Saturday, October 08, 2005

Squatter Demolitions in Sudan

The government of Khartoum embarks on regular "replanning operations" to drive squatters and refugees from the war-torn southern region out of the capital. Last December, police destroyed a squatter encampment close to the city and relocated 12,000 people to a desolate desert 55 km out of town. In August, after some families moved back, police again destroyed their homes. "This is the sixth time that my house has been destroyed since the late nineties," a woman who declined to be named told IRIN News. "I lost everything apart from some clothes." Estimates are that in the past two years, 300,000 people have been forced out of Khartoum through these violent evictions.


Bryan Finoki said...

seeing that in Zimbab right now, just as some street vendors and people evicted from the first devastating operation start to try and come back or just resettle, the police follow them around and demolish anything new they try to build. they are banished to urban hiding.

In Sudan, those evicted squatters end up with other war-torn refugees and then those refugee camps are haunted by bandits, and the UN says we gotta do better at protecting them, it's really just a big old nasty recidivism of squatter/refugee urbanism, countries half-defined by UN occupation playing hot potato with their responsbilities, a new sad global population of lost-citizenships perpetually hovering over some border between nomadicism and immigration, chronic evictions and incarceration, and the lingering last hopes of asylum-seeking limbomania.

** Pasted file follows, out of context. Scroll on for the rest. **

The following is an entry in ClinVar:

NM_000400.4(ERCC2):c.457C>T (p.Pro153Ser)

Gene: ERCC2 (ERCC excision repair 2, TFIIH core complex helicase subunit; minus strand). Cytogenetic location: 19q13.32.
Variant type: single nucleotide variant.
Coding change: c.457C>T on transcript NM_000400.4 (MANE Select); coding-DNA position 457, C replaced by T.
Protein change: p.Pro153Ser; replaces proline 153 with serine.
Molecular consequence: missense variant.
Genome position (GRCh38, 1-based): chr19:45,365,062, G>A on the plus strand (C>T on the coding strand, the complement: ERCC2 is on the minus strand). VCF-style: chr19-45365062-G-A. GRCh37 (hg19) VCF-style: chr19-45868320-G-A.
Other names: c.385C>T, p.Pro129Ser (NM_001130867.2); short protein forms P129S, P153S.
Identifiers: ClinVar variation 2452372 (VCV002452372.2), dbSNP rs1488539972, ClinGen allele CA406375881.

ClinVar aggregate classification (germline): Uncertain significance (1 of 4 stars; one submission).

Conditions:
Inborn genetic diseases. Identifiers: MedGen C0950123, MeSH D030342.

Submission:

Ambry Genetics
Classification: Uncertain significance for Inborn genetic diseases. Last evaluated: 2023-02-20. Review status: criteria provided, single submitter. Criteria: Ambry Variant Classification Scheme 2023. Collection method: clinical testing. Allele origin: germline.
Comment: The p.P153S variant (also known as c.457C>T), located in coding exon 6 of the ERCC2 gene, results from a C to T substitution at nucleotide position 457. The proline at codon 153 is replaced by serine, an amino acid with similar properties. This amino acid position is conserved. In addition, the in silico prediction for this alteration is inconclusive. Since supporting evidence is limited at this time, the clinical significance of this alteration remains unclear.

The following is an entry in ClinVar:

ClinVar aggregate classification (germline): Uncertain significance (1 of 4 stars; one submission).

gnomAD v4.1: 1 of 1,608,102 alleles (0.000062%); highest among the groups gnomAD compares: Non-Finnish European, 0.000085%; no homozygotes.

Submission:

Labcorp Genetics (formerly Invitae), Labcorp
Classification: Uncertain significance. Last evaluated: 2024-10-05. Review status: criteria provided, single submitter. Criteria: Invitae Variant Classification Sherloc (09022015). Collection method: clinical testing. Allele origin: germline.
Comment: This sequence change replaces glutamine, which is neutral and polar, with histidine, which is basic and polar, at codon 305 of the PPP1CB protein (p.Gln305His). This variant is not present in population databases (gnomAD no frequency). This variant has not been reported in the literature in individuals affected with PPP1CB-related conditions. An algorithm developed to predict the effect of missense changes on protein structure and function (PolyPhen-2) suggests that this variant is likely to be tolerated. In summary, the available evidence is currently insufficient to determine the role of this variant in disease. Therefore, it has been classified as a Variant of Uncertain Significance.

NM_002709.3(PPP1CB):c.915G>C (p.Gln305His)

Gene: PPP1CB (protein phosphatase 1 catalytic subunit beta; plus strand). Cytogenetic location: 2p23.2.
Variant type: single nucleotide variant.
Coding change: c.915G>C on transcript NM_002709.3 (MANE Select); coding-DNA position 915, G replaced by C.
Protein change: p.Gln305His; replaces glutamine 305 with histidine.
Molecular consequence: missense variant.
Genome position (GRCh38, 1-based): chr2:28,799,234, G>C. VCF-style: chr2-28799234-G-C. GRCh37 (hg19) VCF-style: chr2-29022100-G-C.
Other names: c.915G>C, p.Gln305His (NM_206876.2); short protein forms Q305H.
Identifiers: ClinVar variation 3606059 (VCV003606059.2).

then there is the dumping of hundreds of Afircan immigrants into the Algerian desert without food or water after being shot trying to hope the fence into Spain before the fortress walls get bigger and bigger.

sorry, i am really just reading and trying to learn and this news just sets me off.

rn said...


Don't be sorry for being outraged. The way squatters (and refugees and asylum-seekers) are treated should set you off.

Your comment about "a new sad global population of lost-citizenships" gets it exactly right.

This is the major problem: squatters are not full citizens in their countries. No amount of aid, debt relief, or well-intentioned concerts by rock stars will change this.

Mobilization can. But squatters have a hard time mobilizing when they are continually pushed from one place to another and are forced into that "border between nomadicism and immgration, chornic evictions and incarceration."

--creating strong guarantees that squatters will not be arbitrarily evicted, and
--developing some effective ways for squatters to engage in and control their own politics

These are the principles of global progress.

Bryan Finoki said...

hey Robert

It's sad but i believe you that the UN role is really rather secondary to the mobilization of squatters, but does the UN have a real policy framework/outline for how local governments should deal with squatters besides the new Millineum global poverty goals?

the first problem though is the perpetual stigma overhanging squatters. how do we convince local governments, as well as the general public that squatters are not scourge and urban poverty and crime and disease, but rather a great source of innovation, guardians of true community design, a huge potential economic potential, that if we invest in squatter communities they are capable of raising truly beneficial communities not just for themselves but for the greater community at large. just getting people to first view them as human beings seems the greatest threat right now to their well being.

i am curious though of other writers like yourself i can check out to gain more history, and policy survey of how differently governments have and should extend rights to squatters. i have been looking at Manuel Castells, Ananada Roy, Mike Davis, Maria Cecilia Loschiavo dos Santos, Hernando de Soto, what other critical reads should I investigate.

if you'd rather keep this going over email, bfunk2000(at)yahoo(dot)com.

thanks a lot!

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